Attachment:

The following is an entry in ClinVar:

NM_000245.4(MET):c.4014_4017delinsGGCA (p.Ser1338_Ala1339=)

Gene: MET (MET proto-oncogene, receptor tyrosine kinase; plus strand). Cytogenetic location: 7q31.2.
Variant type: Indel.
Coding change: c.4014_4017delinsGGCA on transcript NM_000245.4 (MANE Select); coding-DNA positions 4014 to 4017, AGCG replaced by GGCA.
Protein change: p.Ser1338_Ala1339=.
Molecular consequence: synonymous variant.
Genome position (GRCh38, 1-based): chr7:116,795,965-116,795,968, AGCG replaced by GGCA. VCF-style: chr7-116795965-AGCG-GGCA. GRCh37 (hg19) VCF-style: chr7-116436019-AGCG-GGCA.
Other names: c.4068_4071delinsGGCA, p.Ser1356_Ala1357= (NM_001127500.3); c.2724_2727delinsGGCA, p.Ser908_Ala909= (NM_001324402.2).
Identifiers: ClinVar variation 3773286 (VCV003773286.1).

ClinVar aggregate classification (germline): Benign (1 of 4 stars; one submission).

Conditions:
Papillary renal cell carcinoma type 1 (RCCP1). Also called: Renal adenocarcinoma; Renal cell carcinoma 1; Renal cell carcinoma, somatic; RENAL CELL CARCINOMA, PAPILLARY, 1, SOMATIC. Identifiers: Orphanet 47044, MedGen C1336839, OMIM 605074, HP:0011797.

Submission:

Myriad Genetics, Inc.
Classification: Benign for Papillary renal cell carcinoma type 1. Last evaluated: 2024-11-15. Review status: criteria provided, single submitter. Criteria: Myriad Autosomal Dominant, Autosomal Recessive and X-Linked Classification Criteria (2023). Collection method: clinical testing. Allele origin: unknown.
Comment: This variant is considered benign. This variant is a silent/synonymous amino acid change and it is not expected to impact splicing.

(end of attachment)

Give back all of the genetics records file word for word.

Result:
The following is an entry in ClinVar:

NM_000245.4(MET):c.4014_4017delinsGGCA (p.Ser1338_Ala1339=)

Gene: MET (MET proto-oncogene, receptor tyrosine kinase; plus strand). Cytogenetic location: 7q31.2.
Variant type: Indel.
Coding change: c.4014_4017delinsGGCA on transcript NM_000245.4 (MANE Select); coding-DNA positions 4014 to 4017, AGCG replaced by GGCA.
Protein change: p.Ser1338_Ala1339=.
Molecular consequence: synonymous variant.
Genome position (GRCh38, 1-based): chr7:116,795,965-116,795,968, AGCG replaced by GGCA. VCF-style: chr7-116795965-AGCG-GGCA. GRCh37 (hg19) VCF-style: chr7-116436019-AGCG-GGCA.
Other names: c.4068_4071delinsGGCA, p.Ser1356_Ala1357= (NM_001127500.3); c.2724_2727delinsGGCA, p.Ser908_Ala909= (NM_001324402.2).
Identifiers: ClinVar variation 3773286 (VCV003773286.1).

ClinVar aggregate classification (germline): Benign (1 of 4 stars; one submission).

Conditions:
Papillary renal cell carcinoma type 1 (RCCP1). Also called: Renal adenocarcinoma; Renal cell carcinoma 1; Renal cell carcinoma, somatic; RENAL CELL CARCINOMA, PAPILLARY, 1, SOMATIC. Identifiers: Orphanet 47044, MedGen C1336839, OMIM 605074, HP:0011797.

Submission:

Myriad Genetics, Inc.
Classification: Benign for Papillary renal cell carcinoma type 1. Last evaluated: 2024-11-15. Review status: criteria provided, single submitter. Criteria: Myriad Autosomal Dominant, Autosomal Recessive and X-Linked Classification Criteria (2023). Collection method: clinical testing. Allele origin: unknown.
Comment: This variant is considered benign. This variant is a silent/synonymous amino acid change and it is not expected to impact splicing.